For sale, a rare early Twentieth Century Royal Navy Tufnell signal practice set.
Encased in a large black painted pine case, the base is divided into numerous sections into which painted metal flags are stowed. The sections are ordered according to types of flag with a key provided to the top edges of the case. Sections include:
Numeral Flags & Pendants
Special Flags & Pendants
Special & Lights
A large quantity of flags are included in the set although I am unable to confirm whether it retains a complete set owing to my lack of signalling skills (For those initiated in the art, please forgive any unintended offence I have caused by the signal I set up for the photographs…) but if you wish to discuss the collection in more detail, I would be very happy to assist.
The upper section when laid flat and open, provides a number of brass supports which can be erected to mimic two opposing ships masts. The trainees at either end would then be able to practice in pairs against their partner’s signals. These can then be returned to a flat position for storage when not in use.
Surprisingly little is written of Commander Lionel Tufnell’s signalling career. Born in 1857, he was promoted to Lieutenant in 1881 and then Flag Lieutenant to Rear Admiral Erskine off the Irish Coast in 1888. He reached the rank of Commander in 1895 and following initial interest by the US Navy was put in charge of experiments with the use of homing pigeons as a means of communication. In the same year, he was also given the responsibility of the Royal Navy Signal School upon HMS Victory and at Sheerness and Devonport.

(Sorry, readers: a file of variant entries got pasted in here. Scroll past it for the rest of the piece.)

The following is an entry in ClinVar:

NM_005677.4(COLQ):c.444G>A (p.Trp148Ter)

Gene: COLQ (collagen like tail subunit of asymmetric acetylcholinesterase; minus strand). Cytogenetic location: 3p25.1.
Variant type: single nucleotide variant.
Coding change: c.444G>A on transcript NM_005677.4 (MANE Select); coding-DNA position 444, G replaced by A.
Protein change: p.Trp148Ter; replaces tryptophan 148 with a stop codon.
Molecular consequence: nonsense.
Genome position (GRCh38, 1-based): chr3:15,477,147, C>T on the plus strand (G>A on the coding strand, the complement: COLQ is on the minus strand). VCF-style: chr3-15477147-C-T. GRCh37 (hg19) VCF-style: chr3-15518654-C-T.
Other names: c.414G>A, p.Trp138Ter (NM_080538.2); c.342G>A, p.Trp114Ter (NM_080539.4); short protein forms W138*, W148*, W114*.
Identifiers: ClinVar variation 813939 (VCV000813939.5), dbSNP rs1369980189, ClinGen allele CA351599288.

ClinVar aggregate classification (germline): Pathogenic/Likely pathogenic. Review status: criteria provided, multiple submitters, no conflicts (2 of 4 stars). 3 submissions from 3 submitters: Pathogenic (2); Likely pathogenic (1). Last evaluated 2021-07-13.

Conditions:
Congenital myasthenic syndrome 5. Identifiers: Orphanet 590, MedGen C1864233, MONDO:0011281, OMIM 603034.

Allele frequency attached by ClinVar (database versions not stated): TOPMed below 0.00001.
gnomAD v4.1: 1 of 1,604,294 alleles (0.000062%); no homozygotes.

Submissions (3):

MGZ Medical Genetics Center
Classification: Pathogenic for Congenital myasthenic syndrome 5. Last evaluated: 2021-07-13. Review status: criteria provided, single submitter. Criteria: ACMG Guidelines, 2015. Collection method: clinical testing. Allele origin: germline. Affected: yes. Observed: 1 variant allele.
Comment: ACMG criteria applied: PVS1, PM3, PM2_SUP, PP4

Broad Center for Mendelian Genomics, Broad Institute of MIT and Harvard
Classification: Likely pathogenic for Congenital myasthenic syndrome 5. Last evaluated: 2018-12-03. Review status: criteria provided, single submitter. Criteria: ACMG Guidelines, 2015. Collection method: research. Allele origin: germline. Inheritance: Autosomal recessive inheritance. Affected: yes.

Tufnell’s opportunity made him the first Superintendent of The Signal School, a post he held until 1898 during which time he invented this simple and very practical teaching aid dubbed thereafter as the Tufnell Box. Its use seems to have endured through the first half of the Twentieth Century and was a standard for Royal Navy recruits during successive World Wars.
Tufnell himself was promoted to Captain in 1901 and moved to the China Station in 1904. In 1910, he was appointed as temporary Commander of the Royal Naval Barracks at Devonport and promoted again to Rear Admiral in 1911. Having been placed on the retired list in the same year, he was appointed Commander in Chief of the Greek Naval Fleet where he was successful in modernising training and gunnery practices. He remained in Greece until 1913 and thereafter achieved both Vice Admiral and Admiral on the retired list.
A rare piece of Royal Navy memorabilia